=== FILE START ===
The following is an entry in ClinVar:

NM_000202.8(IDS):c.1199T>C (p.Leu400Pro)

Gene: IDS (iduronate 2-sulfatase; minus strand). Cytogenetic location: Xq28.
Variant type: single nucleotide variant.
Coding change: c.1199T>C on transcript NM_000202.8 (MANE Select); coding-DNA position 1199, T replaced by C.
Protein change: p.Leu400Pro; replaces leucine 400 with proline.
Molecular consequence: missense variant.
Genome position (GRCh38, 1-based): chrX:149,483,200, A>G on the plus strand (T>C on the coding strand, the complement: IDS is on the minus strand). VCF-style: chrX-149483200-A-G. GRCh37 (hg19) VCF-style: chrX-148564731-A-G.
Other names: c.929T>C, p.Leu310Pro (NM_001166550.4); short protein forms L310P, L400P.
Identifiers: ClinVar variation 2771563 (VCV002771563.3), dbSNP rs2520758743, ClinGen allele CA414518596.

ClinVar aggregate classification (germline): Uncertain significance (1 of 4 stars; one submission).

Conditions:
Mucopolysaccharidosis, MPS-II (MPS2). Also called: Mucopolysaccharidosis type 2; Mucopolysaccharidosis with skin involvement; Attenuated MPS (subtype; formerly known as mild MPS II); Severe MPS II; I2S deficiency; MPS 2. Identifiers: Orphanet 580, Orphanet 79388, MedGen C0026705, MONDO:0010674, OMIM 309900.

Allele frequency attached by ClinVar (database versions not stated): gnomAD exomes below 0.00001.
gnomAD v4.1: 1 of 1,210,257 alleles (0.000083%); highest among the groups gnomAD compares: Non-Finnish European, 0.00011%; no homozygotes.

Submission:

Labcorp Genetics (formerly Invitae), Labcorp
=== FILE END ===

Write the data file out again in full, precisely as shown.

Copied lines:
The following is an entry in ClinVar:

NM_000202.8(IDS):c.1199T>C (p.Leu400Pro)

Gene: IDS (iduronate 2-sulfatase; minus strand). Cytogenetic location: Xq28.
Variant type: single nucleotide variant.
Coding change: c.1199T>C on transcript NM_000202.8 (MANE Select); coding-DNA position 1199, T replaced by C.
Protein change: p.Leu400Pro; replaces leucine 400 with proline.
Molecular consequence: missense variant.
Genome position (GRCh38, 1-based): chrX:149,483,200, A>G on the plus strand (T>C on the coding strand, the complement: IDS is on the minus strand). VCF-style: chrX-149483200-A-G. GRCh37 (hg19) VCF-style: chrX-148564731-A-G.
Other names: c.929T>C, p.Leu310Pro (NM_001166550.4); short protein forms L310P, L400P.
Identifiers: ClinVar variation 2771563 (VCV002771563.3), dbSNP rs2520758743, ClinGen allele CA414518596.

ClinVar aggregate classification (germline): Uncertain significance (1 of 4 stars; one submission).

Conditions:
Mucopolysaccharidosis, MPS-II (MPS2). Also called: Mucopolysaccharidosis type 2; Mucopolysaccharidosis with skin involvement; Attenuated MPS (subtype; formerly known as mild MPS II); Severe MPS II; I2S deficiency; MPS 2. Identifiers: Orphanet 580, Orphanet 79388, MedGen C0026705, MONDO:0010674, OMIM 309900.

Allele frequency attached by ClinVar (database versions not stated): gnomAD exomes below 0.00001.
gnomAD v4.1: 1 of 1,210,257 alleles (0.000083%); highest among the groups gnomAD compares: Non-Finnish European, 0.00011%; no homozygotes.

Submission:

Labcorp Genetics (formerly Invitae), Labcorp